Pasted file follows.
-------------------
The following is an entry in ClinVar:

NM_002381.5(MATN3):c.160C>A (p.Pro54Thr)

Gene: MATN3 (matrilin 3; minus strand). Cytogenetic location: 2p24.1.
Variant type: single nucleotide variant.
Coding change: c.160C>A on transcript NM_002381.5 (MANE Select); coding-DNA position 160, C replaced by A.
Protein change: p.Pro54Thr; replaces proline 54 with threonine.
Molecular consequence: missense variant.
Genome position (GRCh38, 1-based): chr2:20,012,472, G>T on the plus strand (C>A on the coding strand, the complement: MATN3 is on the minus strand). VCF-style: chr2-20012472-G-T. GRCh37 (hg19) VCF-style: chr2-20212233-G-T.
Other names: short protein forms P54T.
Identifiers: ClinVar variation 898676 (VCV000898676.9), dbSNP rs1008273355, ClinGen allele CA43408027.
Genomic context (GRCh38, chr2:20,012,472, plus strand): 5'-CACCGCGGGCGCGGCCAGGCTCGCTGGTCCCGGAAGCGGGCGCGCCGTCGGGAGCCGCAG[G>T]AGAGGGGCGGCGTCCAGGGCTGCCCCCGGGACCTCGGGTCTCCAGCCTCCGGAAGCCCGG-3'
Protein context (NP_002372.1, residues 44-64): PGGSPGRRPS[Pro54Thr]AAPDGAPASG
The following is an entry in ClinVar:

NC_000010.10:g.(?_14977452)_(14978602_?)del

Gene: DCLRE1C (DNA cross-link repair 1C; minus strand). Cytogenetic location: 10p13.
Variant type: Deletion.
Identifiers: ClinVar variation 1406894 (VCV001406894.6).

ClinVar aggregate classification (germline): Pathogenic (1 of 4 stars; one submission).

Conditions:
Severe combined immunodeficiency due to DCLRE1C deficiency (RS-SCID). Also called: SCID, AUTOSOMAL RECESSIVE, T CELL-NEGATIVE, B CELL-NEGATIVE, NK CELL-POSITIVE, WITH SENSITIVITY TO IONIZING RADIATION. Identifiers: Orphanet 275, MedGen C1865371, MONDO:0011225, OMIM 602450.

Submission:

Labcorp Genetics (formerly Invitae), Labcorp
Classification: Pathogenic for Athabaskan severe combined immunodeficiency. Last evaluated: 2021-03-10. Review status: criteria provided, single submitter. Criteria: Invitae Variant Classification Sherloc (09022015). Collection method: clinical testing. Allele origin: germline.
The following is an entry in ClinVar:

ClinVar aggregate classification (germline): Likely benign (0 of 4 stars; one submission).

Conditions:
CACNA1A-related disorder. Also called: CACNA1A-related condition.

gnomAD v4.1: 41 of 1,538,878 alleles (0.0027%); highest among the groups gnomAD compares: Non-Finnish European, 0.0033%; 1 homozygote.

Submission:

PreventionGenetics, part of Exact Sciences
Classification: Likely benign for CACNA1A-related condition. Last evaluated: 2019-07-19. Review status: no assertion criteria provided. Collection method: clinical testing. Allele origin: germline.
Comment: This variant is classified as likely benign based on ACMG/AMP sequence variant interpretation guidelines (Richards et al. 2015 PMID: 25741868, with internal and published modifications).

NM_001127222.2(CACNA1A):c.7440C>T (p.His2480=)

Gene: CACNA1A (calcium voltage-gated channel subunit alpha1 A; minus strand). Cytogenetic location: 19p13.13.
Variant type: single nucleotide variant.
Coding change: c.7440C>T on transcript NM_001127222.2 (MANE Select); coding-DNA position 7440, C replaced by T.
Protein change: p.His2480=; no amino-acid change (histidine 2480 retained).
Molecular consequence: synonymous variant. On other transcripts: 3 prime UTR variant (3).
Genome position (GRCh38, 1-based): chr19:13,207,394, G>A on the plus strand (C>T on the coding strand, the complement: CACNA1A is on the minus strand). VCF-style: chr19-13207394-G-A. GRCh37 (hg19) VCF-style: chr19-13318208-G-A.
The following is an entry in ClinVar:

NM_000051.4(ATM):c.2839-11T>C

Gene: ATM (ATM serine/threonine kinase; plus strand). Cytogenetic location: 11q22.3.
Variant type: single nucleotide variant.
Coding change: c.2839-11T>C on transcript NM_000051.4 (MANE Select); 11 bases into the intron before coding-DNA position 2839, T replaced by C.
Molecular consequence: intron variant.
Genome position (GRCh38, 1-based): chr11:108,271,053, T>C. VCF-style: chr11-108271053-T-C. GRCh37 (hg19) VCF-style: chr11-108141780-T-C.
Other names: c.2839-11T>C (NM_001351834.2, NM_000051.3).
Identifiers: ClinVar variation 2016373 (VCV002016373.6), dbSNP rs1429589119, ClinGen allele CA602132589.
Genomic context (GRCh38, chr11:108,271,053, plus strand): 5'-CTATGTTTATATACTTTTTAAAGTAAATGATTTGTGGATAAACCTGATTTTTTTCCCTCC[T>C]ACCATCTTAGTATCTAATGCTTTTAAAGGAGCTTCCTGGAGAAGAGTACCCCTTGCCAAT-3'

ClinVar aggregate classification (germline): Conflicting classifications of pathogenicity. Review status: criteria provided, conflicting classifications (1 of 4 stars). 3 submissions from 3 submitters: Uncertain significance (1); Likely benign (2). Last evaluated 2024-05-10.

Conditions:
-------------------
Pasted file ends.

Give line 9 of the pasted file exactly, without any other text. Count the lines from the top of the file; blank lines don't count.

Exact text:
Other names: short protein forms P54T.